Klamath Tribal Health & Family Services to open transitional emergency shelter

Klamath Tribal Health & Family Services to open transitional emergency shelter

Homelessness is an epidemic affecting Americans in great proportions. Over the past six years, the number of people experiencing homelessness in Oregon has increased by 63 percent to 14,655. Locally, it is estimated that more than 300 American Indian people are homeless.

In 2021, the Klamath Tribes approved a resolution outlining a plan and strategy for creating a homeless services initiative. The initiative is all-encompassing to help struggling tribal members become self-sustaining – providing housing and direct access to mental health, substance use, medical, dental, and pharmacy services, thus enabling participants to regain their dignity and become self-sufficient. The location of the shelter will be located at 310 S. Fifth Street in Klamath Falls.

Chanda Yates, the Health General Manager for Klamath Tribal Health and Family Services, is tasked with setting up and maintaining the program. After securing grant funding from the Oregon Health Authority, she began hiring in Nov. 2022. She wrote the job description for the Klamath Tribes’ Homeless Services Director and ultimately hired Marci McComas in the position. From there, they began building the entire program, from concept to opening day.

“Ours is emergency shelter – from right off the streets,” said Yates, describing the broad concept of the program. “We provide intensive case management to individuals to get them stable enough to go in to housing, whether it’s community housing, or individual studio units, or whatever might be available, so that they can successfully remain housed.”

The capacity will be from 12 to 20 individuals any night, and Yates anticipates that most participants – the term KTH&FS prefers to use for individuals in its program – will be men because that is the demographic applying for shelter.

“Our program is going to be based on demand and first come, first served,” said Yates. “So, if we happen to get a lot of of applications from women, they’re going to be considered in the order in which they’re received plus their circumstance.”

There are specific eligibility requirements that are designed to be “low barrier” in order to help those in greatest need.

Homeless Services Director Marci McComas said that priority will be given to people coming out of detox or medical facilities. Participants applying have to be at least 18 years old, a Klamath tribal member or descendant, and they have to meet certain criteria on a background check.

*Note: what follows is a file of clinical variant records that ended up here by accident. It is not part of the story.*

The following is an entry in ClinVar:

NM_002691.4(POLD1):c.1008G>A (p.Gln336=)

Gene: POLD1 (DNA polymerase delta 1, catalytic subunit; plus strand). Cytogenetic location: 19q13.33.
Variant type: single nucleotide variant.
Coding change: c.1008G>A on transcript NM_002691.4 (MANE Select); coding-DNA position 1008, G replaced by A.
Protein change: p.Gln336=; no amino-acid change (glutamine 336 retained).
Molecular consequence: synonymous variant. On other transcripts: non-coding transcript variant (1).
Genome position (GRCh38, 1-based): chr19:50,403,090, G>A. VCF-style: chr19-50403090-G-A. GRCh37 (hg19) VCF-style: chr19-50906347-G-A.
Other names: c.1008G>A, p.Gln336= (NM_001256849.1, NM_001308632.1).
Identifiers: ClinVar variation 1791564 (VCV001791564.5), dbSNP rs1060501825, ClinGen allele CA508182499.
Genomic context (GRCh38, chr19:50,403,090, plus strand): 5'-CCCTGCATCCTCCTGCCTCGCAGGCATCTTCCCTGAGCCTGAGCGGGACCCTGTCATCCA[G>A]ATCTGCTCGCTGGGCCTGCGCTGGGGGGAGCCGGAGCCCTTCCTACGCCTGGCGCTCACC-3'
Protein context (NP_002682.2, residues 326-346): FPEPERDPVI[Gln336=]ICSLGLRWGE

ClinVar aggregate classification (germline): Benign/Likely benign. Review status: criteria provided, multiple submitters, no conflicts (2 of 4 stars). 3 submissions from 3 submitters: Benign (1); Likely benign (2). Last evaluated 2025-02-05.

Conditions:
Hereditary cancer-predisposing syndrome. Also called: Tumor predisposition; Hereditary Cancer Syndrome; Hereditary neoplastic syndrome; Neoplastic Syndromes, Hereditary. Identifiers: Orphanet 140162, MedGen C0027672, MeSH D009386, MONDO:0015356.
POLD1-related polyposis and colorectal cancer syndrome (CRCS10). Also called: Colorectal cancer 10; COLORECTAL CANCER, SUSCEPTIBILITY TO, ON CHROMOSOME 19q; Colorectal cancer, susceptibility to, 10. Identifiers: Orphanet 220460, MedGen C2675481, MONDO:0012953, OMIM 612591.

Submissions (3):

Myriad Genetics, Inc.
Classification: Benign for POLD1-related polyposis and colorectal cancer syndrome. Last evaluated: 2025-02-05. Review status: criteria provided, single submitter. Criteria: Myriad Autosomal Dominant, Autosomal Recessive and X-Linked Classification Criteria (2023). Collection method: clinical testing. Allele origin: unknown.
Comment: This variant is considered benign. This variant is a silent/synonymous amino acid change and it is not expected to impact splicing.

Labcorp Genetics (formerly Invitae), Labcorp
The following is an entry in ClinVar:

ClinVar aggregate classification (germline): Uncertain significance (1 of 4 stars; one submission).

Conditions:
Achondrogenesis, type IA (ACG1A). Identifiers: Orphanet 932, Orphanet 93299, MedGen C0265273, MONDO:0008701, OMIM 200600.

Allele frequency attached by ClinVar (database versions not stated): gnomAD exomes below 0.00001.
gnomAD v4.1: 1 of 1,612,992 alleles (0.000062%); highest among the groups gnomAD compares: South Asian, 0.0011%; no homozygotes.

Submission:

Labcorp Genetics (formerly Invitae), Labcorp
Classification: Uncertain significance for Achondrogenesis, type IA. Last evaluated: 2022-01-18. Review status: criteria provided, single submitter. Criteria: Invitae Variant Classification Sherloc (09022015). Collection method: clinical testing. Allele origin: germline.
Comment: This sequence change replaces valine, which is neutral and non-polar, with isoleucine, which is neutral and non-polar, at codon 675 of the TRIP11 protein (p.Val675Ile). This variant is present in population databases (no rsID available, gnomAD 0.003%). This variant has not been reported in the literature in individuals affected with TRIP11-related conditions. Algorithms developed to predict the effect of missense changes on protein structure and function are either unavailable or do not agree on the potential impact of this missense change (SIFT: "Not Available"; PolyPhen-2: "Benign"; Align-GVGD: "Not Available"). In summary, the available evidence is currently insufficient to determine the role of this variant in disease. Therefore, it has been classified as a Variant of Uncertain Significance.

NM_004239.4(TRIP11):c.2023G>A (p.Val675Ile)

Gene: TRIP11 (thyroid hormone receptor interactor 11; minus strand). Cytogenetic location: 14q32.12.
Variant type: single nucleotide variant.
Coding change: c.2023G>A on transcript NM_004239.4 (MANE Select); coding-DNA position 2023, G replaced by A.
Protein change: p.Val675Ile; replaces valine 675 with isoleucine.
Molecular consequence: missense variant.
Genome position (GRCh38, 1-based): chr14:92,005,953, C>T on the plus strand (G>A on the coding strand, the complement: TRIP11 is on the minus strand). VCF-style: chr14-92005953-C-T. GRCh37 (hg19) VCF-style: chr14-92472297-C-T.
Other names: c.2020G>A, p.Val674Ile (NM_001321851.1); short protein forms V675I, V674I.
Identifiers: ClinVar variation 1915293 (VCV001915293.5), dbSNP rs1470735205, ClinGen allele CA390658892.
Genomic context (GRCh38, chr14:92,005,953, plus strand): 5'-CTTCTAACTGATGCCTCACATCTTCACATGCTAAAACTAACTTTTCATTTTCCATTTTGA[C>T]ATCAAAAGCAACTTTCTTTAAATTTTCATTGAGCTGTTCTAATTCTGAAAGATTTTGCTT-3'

“That being said,” said McComas, “there is the opportunity for adjudication, depending on what offenses they have, because we are a low barrier shelter. So, we understand that our participants are going to have backgrounds.”

Showers and restrooms are provided, as well as breakfast and dinner. “We don’t provide lunch because we want to encourage them to get out into the community and socialize,” said McComas. “They can go to our Engagement Center. We serve lunches there and will always feed our participants if need be, but we’re trying to encourage them to get out, move around, and be active in the community.”

The transitional emergency shelter is the first shelter the Klamath Tribes has ever operated, and to the Tribes’ knowledge, the first of its kind in Klamath County.

Donations will help forge a bond between the Tribes, other community partners, and community members. Donations are a way for individuals and communities to bring awareness and positively make a difference. McComas said that there are two ways in which people can donate or be involved. One, donations are accepted at the Engagement Center at 633 Main Street. Travel-size toiletry items, clothing, shoes, gloves, hats, and socks will be appreciated. And two, a meal train will be activated: community members can sign up for different days of the month to provide a meal for up to 20 people at the shelter.

“One of the biggest things we’re wanting to do is we’re wanting to give these tribal members their dignity back,” said McComas, citing the program’s mission. “We’re wanting them to be able to build a life and be successful. We’re kind of coming alongside them, helping them address whatever barriers they have, and just getting them able to integrate back into society.” The Klamath Tribes calls this to be in good health again.

Integrating participants back into society will require major collaboration to succeed. McComas noted that her program will be collaborating closely the Youth and Family Guidance Center, or YFGC, run by Klamath Tribal Health.